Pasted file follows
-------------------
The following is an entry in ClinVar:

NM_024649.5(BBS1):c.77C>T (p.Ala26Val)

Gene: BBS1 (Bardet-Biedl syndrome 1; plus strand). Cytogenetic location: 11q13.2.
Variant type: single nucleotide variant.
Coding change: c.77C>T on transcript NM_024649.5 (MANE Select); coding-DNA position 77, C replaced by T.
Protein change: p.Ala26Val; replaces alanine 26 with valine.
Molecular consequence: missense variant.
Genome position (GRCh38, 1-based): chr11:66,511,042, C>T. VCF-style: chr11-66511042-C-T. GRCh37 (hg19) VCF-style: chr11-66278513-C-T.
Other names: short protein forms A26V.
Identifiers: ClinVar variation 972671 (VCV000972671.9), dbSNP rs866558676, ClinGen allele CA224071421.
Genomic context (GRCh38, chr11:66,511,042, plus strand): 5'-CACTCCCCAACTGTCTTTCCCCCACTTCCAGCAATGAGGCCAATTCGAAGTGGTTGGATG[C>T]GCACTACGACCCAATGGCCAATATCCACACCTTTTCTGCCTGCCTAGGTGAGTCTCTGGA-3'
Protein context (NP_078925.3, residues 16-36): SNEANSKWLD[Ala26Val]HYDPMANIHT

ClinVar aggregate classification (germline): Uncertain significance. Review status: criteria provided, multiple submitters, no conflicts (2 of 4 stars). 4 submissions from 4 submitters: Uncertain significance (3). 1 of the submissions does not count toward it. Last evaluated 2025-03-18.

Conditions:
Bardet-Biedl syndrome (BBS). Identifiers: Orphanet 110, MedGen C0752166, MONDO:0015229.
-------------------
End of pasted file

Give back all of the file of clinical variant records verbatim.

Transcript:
The following is an entry in ClinVar:

NM_024649.5(BBS1):c.77C>T (p.Ala26Val)

Gene: BBS1 (Bardet-Biedl syndrome 1; plus strand). Cytogenetic location: 11q13.2.
Variant type: single nucleotide variant.
Coding change: c.77C>T on transcript NM_024649.5 (MANE Select); coding-DNA position 77, C replaced by T.
Protein change: p.Ala26Val; replaces alanine 26 with valine.
Molecular consequence: missense variant.
Genome position (GRCh38, 1-based): chr11:66,511,042, C>T. VCF-style: chr11-66511042-C-T. GRCh37 (hg19) VCF-style: chr11-66278513-C-T.
Other names: short protein forms A26V.
Identifiers: ClinVar variation 972671 (VCV000972671.9), dbSNP rs866558676, ClinGen allele CA224071421.
Genomic context (GRCh38, chr11:66,511,042, plus strand): 5'-CACTCCCCAACTGTCTTTCCCCCACTTCCAGCAATGAGGCCAATTCGAAGTGGTTGGATG[C>T]GCACTACGACCCAATGGCCAATATCCACACCTTTTCTGCCTGCCTAGGTGAGTCTCTGGA-3'
Protein context (NP_078925.3, residues 16-36): SNEANSKWLD[Ala26Val]HYDPMANIHT

ClinVar aggregate classification (germline): Uncertain significance. Review status: criteria provided, multiple submitters, no conflicts (2 of 4 stars). 4 submissions from 4 submitters: Uncertain significance (3). 1 of the submissions does not count toward it. Last evaluated 2025-03-18.

Conditions:
Bardet-Biedl syndrome (BBS). Identifiers: Orphanet 110, MedGen C0752166, MONDO:0015229.